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Nigeria: 40 Years of NYSC

| July 3, 2013 More

Kaduna โ€” How quickly time passes! Exactly forty years ago today, on July 2, 1973, some 2000 fresh graduates of then Nigeria’s six universities fanned out across the country to commence the mandatory one – year national service under the National Youth Service Corps scheme (NYSC) just introduced by the Federal Military Government of General Yakubu Gowon.

It delayed their ascent to “the senior service” cadre by a year; no small matter to those young men and women on the cusp of a new “life more abundant.” A combination of carrot and stick however saw off their opposition to the scheme.

The decade of the 1970s was a good one for Nigeria. Optimism suffused the country. The civil war had ended and the 3Rs programme was being pursued in earnest. Governance, though under the military, had a purpose, thereby giving the people hope. Policies and programmes – including the Second National Development Plan – were being churned out to guide the processes of development as well as help to bring Nigerian closer together after the horrors of the war. The NYSC was in aid of the latter objective.

Into this heady mix then was the Class of ’73 sent. The scheme was a novelty; the participants were received with both curiosity and warmth. Most communities were meeting non – native graduates for the first time! Above all they felt safe and were safe. For the youth corps participants, the year-long engagement in the service was a time of adventure and of discovery. It was also a period of service, no mistake about it. The belief in official circles was that corps members had something to offer; so they were appropriately posted and put to the task right away, engineers, lawyers, teachers, etc. In the four decades since then a lot has changed about the NYSC. From a puny group of 2000 youth enrolment now tops a quarter million annually. An organisational challenge in itself, this expansion in intake, the Nigerian factor, has crept in to compound the problems. No longer are corps members assured of accommodation and prompt payment of their meagre allowances, they are not even assured of posting to places of primary assignment. They are now left on their own to seek out establishments willing to take them. It has also become quite easy to have ghost corps members as well as those who do not report to states to which they are posted. They still get to pass out though. The influence of the wider, fractious society is even more pernicious. Nowadays there are such groupings as the Christian Corpers’ Association and the Muslim Corpers’ Association, with all the paraphernalia to match. It would be no surprise at all if there are other groups clustered around other divisive factors. In earlier years, corpers bragged about their Alma Mata.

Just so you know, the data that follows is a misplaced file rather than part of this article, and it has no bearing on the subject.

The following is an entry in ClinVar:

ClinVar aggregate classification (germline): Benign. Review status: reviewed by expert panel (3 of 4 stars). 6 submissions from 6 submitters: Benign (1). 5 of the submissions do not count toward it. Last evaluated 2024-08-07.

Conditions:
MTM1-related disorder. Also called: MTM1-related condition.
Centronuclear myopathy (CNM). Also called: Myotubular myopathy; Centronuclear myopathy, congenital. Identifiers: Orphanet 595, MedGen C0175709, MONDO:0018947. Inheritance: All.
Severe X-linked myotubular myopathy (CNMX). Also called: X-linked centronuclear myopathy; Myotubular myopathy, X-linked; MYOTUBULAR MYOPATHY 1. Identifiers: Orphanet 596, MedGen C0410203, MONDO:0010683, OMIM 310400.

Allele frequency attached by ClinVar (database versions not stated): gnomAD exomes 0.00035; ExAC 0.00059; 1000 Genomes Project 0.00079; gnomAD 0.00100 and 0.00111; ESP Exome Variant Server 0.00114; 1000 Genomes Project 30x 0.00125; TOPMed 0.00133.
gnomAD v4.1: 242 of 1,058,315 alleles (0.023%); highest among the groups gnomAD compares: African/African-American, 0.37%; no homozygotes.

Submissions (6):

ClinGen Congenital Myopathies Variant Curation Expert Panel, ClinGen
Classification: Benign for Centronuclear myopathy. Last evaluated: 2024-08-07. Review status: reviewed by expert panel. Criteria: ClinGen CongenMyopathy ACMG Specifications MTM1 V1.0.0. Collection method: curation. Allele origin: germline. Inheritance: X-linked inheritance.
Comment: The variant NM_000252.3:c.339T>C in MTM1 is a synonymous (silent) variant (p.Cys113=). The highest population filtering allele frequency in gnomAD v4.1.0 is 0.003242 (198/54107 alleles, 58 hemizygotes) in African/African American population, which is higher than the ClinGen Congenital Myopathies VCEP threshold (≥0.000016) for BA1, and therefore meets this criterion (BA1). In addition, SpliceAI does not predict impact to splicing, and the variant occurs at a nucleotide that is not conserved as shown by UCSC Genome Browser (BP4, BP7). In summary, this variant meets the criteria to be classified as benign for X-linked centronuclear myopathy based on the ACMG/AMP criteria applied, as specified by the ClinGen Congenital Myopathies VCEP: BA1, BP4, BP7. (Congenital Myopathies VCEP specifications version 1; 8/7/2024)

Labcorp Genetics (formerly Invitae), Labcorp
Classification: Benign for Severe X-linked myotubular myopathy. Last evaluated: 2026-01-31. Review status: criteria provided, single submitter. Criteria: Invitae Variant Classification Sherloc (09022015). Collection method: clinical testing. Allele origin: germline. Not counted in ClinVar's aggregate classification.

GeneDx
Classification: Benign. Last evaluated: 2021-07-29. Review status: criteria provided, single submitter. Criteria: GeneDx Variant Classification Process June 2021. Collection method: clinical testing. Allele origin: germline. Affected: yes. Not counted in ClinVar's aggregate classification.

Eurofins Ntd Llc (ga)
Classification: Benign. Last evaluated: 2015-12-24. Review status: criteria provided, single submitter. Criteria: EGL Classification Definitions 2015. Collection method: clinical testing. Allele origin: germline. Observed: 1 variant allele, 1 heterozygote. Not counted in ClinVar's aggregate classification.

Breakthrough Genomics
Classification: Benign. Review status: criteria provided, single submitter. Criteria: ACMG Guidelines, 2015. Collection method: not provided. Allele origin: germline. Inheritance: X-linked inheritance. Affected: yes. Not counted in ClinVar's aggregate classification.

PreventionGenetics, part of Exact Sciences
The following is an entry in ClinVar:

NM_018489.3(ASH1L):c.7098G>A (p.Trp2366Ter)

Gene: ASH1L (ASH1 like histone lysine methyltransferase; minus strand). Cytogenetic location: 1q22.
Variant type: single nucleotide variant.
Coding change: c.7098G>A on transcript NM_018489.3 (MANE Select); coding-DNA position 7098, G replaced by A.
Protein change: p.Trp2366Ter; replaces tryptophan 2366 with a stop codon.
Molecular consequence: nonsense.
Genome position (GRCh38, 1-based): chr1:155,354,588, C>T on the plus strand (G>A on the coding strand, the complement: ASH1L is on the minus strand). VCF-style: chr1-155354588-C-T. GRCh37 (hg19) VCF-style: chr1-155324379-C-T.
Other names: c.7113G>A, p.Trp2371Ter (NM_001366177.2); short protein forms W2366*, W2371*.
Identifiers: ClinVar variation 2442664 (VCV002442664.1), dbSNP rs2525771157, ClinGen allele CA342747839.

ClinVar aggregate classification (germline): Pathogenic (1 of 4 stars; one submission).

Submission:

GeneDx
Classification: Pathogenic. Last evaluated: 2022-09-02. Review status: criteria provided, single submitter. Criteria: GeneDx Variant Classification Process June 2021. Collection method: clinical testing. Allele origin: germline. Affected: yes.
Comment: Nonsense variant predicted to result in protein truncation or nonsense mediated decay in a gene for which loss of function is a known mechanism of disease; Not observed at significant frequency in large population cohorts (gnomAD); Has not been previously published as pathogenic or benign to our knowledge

In the wake of the tragedy in Bauchi state two years ago there has been strong questioning of the relevance of the scheme in contemporary Nigeria. Weirder than calls for its scrapping were suggestions that corps members be posted to their “regions of origin.” It would be better to scrap the scheme altogether than to accept what will be the ultimate renunciation of its ideals.

At forty, NYSC is a middle-aged institution that needs to re-cast itself. The management must develop new ways to re- engage corps members in the scheme’s original mission. State directors must once again assume responsibility for appropriate placement of corps members for primary assignment. States and local governments should contribute more to the running of the scheme. The former should augment the paltry allowance currently paid to the corpers while the latter should provide accommodation. Additionally, local governments can encourage prominent personalities to “adopt” corps members in their localities and serve as their guardians.

The ideals of the NYSC are worth preserving and pursuing, never more so than now when forces of division are on the ascendancy. It is fitting that the its national office is named after General Yakubu Gowon, the Head of State who accepted the idea of the scheme and brought it to life.

Usman wrote from Kaduna

Category: Bauchi State News

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